The Week Protesters Said Christopher Columbus Can Discover These Hands

After being pulled down by Native American activists, a man kicks the statue of Christopher Columbus as it lays face down on the ground at the Minnesota State Capitol in Saint Paul on Jun 10, 2020.Chris Juhn / ZUMA

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Another week, another bunch of racist statues gone. This time it was Christopher Columbus, patron saint of problematic iconography, taking a tumble. On Tuesday and Wednesday, protesters pulled down a Columbus statue at the State Capitol in Minnesota, threw another one in Richmond, Virginia, into a lake, and beheaded a third in Boston. (The rest of the statue in Boston was also taken down the next day.)

Plenty of ink has been spilled correcting the record on Columbus and reminding people that he was a slaver, a murderer, and a harbinger of settler colonialism in the Americas, and the arguments against celebrating his federal holiday have caught on in recent years. Still, it is significant that two of these monuments to Columbus were brought down by Indigenous people during demonstrations organized to acknowledge anti-Indigenous racism. 

The recent protests were spurred by the killing of George Floyd and have focused on police brutality and anti-Black racism in the US, but they’ve made space to address a number of white supremacy’s sins against various peoples around the world. In toppling monuments, people are denouncing everything from the genocide of Indigenous peoples to the crimes of Leopold II in Congo.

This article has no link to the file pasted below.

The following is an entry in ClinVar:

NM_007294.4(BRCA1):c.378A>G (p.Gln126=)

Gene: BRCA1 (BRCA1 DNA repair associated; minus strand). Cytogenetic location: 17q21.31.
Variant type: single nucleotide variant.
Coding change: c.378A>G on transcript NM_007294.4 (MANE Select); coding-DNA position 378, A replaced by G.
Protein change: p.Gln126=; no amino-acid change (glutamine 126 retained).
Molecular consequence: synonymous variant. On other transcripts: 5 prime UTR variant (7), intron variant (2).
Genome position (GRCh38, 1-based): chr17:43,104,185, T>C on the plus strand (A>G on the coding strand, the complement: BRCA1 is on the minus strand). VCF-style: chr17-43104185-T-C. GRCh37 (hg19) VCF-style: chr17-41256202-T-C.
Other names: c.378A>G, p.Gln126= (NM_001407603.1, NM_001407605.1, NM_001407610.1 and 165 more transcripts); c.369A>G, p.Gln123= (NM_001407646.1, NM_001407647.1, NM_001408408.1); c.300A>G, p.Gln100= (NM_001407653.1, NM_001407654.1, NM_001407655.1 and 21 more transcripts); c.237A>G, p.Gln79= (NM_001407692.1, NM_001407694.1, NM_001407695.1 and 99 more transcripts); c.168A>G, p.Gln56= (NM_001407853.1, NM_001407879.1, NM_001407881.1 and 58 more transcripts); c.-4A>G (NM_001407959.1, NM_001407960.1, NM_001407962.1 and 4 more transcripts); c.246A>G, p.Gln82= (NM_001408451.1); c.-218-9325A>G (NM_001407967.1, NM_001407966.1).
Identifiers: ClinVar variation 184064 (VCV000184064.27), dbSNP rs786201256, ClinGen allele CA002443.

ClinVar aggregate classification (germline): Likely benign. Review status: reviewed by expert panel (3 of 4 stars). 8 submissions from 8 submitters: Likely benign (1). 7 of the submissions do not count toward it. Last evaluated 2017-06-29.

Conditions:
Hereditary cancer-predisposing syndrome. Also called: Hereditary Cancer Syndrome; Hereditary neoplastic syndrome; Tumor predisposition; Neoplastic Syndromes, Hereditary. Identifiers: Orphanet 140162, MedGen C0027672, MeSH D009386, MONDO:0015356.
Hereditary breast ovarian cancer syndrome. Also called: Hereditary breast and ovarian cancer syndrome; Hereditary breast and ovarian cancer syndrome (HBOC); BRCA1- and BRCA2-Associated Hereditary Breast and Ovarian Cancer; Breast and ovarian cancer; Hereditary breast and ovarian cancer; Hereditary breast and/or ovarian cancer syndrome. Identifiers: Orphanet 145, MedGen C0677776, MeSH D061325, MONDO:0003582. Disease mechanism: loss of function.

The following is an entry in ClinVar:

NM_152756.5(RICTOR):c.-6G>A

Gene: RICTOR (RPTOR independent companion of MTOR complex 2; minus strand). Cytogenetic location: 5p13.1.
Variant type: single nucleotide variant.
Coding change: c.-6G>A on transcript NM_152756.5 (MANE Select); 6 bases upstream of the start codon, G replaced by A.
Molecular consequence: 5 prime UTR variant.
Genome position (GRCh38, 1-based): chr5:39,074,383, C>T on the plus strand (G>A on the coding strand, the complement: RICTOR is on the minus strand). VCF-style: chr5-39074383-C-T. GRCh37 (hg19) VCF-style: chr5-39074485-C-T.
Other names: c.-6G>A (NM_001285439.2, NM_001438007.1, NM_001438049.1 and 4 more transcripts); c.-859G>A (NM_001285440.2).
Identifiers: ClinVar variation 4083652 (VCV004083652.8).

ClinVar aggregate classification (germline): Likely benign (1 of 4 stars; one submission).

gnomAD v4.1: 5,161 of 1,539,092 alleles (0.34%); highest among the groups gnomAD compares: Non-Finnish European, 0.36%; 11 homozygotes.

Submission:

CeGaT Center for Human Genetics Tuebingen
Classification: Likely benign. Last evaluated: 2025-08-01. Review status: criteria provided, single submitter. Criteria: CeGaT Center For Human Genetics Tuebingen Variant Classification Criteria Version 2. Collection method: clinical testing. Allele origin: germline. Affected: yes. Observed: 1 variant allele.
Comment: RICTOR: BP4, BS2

Christopher Columbus is the ur-colonialist, the symbol of all the injustices of Western history that flowed from his first voyage in 1492. The ubiquity of his image in cities throughout the Americas is an affront to the Black and Indigenous people who have been the primary victims of his legacy. Three toppled statues are just a start.

The Columbus statues are the latest in a string of racist symbols that have been toppled, torched, occupied, or otherwise defaced in recent weeks. Read the full list here

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As we wrote over the summer, traffic has been down at Mother Jones and a lot of sites with many people thinking news is less important now that Donald Trump is no longer president. But if you're reading this, you're not one of those people, and we're hoping we can rally support from folks like you who really get why our reporting matters right now. And that's how it's always worked: For 45 years now, a relatively small group of readers (compared to everyone we reach) who pitch in from time to time has allowed Mother Jones to do the type of journalism the moment demands and keep it free for everyone else.

Please pitch in with a donation during our fall fundraising drive if you can. We can't afford to come up short, and there's still a long way to go by November 5.

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